|Scientific Name:||Spizaetus ornatus (Daudin, 1800)|
|Taxonomic Source(s):||SACC. 2005 and updates. A classification of the bird species of South America. Available at: #http://www.museum.lsu.edu/~Remsen/SACCBaseline.htm#.|
|Identification information:||58-67 cm. Large, brown-and-white hawk-eagle. Black crown and occipital crest, with chestnut on the sides of the head and hindneck extending to sides of breast. Rest of underparts are white.Tail has three greyish brown bars. Yellow legs.|
|Red List Category & Criteria:||Near Threatened ver 3.1|
|Reviewer(s):||Butchart, S. & Symes, A.|
|Contributor(s):||Lees, A. & Panjabi, A.|
|Facilitator/Compiler(s):||Butchart, S., Ekstrom, J., Khwaja, N. & Symes, A.|
Based on a model of future deforestation in the Amazon basin, and habitat loss and persecution elsewhere within its extremely large range, it is suspected that the population of this species will decline by 25-30% over the next three generations, and it has therefore been uplisted to Near Threatened.
|Previously published Red List assessments:|
|Range Description:||Spizaetus ornatus ranges through most of the Neotropics. Subspecies vicarius occurs from south-east Mexico through Belize, Guatemala, El Salvador, Honduras, Nicaragua, Costa Rica and Panama to northern South America. It is rare in west Colombia, and is also known to reach west Ecuador, but there have been very few records there (del Hoyo et al. 1994). The nominate subspecies ornatus occurs from east Colombia east through Venezuela, where it is slightly more frequent but still uncommon (del Hoyo et al. 1994, Hilty 2003, Restall et al. 2006). It is uncommon to rare in Guyana, Suriname, French Guiana and Trinidad and Tobago (Restall et al. 2006). The taxon's range extends south through east Ecuador, north-east Peru and north-east Bolivia. It reaches south Brazil, where it has declined in areas of heavy deforestation, and further south to Paraguay. In north Argentina it is also known to have declined (del Hoyo et al. 1994).|
Native:Argentina; Belize; Bolivia, Plurinational States of; Brazil; Colombia; Costa Rica; Ecuador; El Salvador; French Guiana; Guatemala; Guyana; Honduras; Mexico; Nicaragua; Panama; Paraguay; Peru; Suriname; Trinidad and Tobago; Venezuela, Bolivarian Republic of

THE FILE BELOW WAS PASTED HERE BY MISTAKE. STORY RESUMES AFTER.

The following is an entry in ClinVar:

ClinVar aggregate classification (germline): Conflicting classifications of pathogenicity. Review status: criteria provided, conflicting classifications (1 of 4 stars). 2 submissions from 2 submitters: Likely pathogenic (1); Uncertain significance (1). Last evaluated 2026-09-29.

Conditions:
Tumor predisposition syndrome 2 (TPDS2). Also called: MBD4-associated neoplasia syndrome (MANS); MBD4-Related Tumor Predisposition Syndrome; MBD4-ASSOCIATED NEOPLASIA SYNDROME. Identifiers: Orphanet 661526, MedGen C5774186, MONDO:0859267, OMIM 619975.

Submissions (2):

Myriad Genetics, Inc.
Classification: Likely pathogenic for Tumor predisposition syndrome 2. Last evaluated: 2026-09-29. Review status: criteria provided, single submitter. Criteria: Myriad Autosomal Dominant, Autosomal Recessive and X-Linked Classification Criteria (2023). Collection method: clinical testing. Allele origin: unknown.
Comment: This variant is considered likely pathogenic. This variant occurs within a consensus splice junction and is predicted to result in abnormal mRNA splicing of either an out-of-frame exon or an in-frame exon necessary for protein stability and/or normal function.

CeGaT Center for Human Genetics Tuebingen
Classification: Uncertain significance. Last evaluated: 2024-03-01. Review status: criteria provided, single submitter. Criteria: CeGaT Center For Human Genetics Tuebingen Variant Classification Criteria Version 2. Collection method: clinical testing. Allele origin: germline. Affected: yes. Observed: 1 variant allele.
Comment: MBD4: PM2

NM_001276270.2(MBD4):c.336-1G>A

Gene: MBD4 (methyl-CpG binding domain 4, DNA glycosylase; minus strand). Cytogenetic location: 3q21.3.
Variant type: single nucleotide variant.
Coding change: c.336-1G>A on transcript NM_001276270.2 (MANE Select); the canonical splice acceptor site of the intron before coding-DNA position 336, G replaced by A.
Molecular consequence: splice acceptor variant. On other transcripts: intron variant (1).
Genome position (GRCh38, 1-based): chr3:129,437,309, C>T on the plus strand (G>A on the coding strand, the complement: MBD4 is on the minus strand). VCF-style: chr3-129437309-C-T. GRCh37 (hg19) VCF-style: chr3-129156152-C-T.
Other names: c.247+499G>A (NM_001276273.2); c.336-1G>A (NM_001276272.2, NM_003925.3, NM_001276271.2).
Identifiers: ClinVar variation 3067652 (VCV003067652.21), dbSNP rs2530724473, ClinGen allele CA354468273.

|Range Map:||Click here to open the map viewer and explore range.|
|Population:||Ferguson-Lees et al. (2001) estimated the population to number in the tens of thousands. Partners in Flight estimated the population to number fewer than 50,000 individuals (A. Panjabi in litt. 2008). The population is therefore placed in the band 20,000-50,000 individuals, which equates to 13,333-33,333 mature individuals, rounded here to 13,300-33,300 mature individuals.|
Trend Justification: This species is suspected to lose 21.8-40.4% of suitable habitat within its distribution over three generations (56 years) based on a model of Amazonian deforestation (Soares-Filho et al. 2006, Bird et al. 2011). Although the species is susceptible to hunting, it survives in fragmented landscapes (A. Lees in litt. 2011); it is therefore suspected to decline by 25-29% over three generations.
|Current Population Trend:||Decreasing|
|Habitat and Ecology:||This species mainly occurs in humid forest, although it is also known to occur near open areas in Venezuela's "llanos" (plains) and in low swamp forest at Petén, Guatemala. In Colombia it mainly occurs up to 1,200 m, but has been recorded as high as 1,800 m, and elsewhere it is known rarely to reach 3,000 m. It mainly hunts large prey, especially birds and mammals. It has an extended breeding season, with laying occurring in the dry season and fledging at the beginning of the rainy season (del Hoyo et al. 1994). In Belize, all nests studied had a single young and the incubation period was 44-46 days. Fledging occurred at approximately 80 days (Phillips and Hatten 2013). The dependency period was up to 12 months; therefore nesting occurred every other year, at best (Phillips and Hatten 2013). Nest-sites were occupied multiple years and alternate nests were observed (Phillips and Hatten 2013).|
|Continuing decline in area, extent and/or quality of habitat:||Unknown|
|Generation Length (years):||18.5|
|Movement patterns:||Not a Migrant|
The primary threat to this species is accelerating deforestation in the Amazon basin, through which it is projected to lose up to 40% of its habitat (Soares-Filho et al. 2006, Bird et al. 2011). It is also susceptible to hunting and persecution, but is comfortable traversing fragmented landscapes and has a huge range (A. Lees in litt. 2011).
Conservation Actions Underway
Conservation Actions ProposedExpand the protected area network to effectively protect IBAs. Effectively resource and manage existing and new protected areas, utilising emerging opportunities to finance protected area management with the joint aims of reducing carbon emissions and maximizing biodiversity conservation. Conservation on private lands, through expanding market pressures for sound land management and preventing forest clearance on lands unsuitable for agriculture, is also essential (Soares-Filho et al. 2006). In areas where selective logging occurs nest surveys should be conducted prior to cutting.
|Citation:||BirdLife International. 2016. Spizaetus ornatus. The IUCN Red List of Threatened Species 2016: e.T22696197A93548774.Downloaded on 19 January 2018.|
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